The matter was tried over numerous court days spanning several months in 2004.   At its conclusion the court issued a proposed statement of decision to which both Jane and John objected.   After receiving input from both sides in the form of objections and proposed decisions, the court ultimately issued a revised judgment and statement of decision.   As relevant to the particular issues raised in this appeal, the court ruled:  (1) Jane was entitled to permanent spousal support of $3,500 per month based on the lengthy marriage, the fact they lived beyond their means during the marriage and her current financial need despite her earning ability during marriage;  (2) Manhattan Associates is a general partnership between John and Jane and all partnership profits were and are community property;  (3) John failed to establish his separate property reimbursement claim and thus the court would enforce the parties' pretrial division of the sales proceeds from the Manhattan Beach house;  (4) John had breached his fiduciary duties to Jane by misrepresenting his post-separation income and by failing to disclose to Jane her interest as a general partner in Manhattan Associates and failing to share with her its profits;  and (5) as a sanction for violating his fiduciary duties John was to pay all community debts as found by the court, as well as be required to contribute toward Jane's attorney fees and costs whenever the court ruled on this reserved issue.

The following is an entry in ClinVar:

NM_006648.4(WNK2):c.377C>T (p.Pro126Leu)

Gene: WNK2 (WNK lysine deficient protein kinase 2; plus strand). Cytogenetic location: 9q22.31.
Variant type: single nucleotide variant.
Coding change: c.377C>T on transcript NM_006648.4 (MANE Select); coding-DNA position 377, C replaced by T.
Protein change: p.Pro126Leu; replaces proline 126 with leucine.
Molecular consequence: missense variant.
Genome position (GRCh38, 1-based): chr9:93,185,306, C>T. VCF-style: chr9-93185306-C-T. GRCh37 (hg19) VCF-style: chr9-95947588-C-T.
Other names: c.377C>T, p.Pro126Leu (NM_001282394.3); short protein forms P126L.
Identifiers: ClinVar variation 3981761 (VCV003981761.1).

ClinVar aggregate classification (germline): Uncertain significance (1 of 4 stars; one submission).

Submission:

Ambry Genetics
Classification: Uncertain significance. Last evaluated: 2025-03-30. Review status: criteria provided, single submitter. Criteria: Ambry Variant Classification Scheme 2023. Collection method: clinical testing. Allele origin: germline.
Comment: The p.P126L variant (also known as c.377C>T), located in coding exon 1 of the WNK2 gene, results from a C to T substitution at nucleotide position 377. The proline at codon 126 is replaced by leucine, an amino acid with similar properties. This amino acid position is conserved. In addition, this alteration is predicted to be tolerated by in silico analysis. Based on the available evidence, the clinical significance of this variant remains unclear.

John appeals from the adverse judgment.



 At trial John produced evidence tending to show the Manhattan Beach house had a fair market value of approximately $400,000 when he and Jane married.   Based on this evidence John claims he was entitled to all of the $354,000 net proceeds from the sale of the house as reimbursement of his separate property interest.   He claims the trial court erred in failing to grant his request for reimbursement of this separate property contribution to the residence.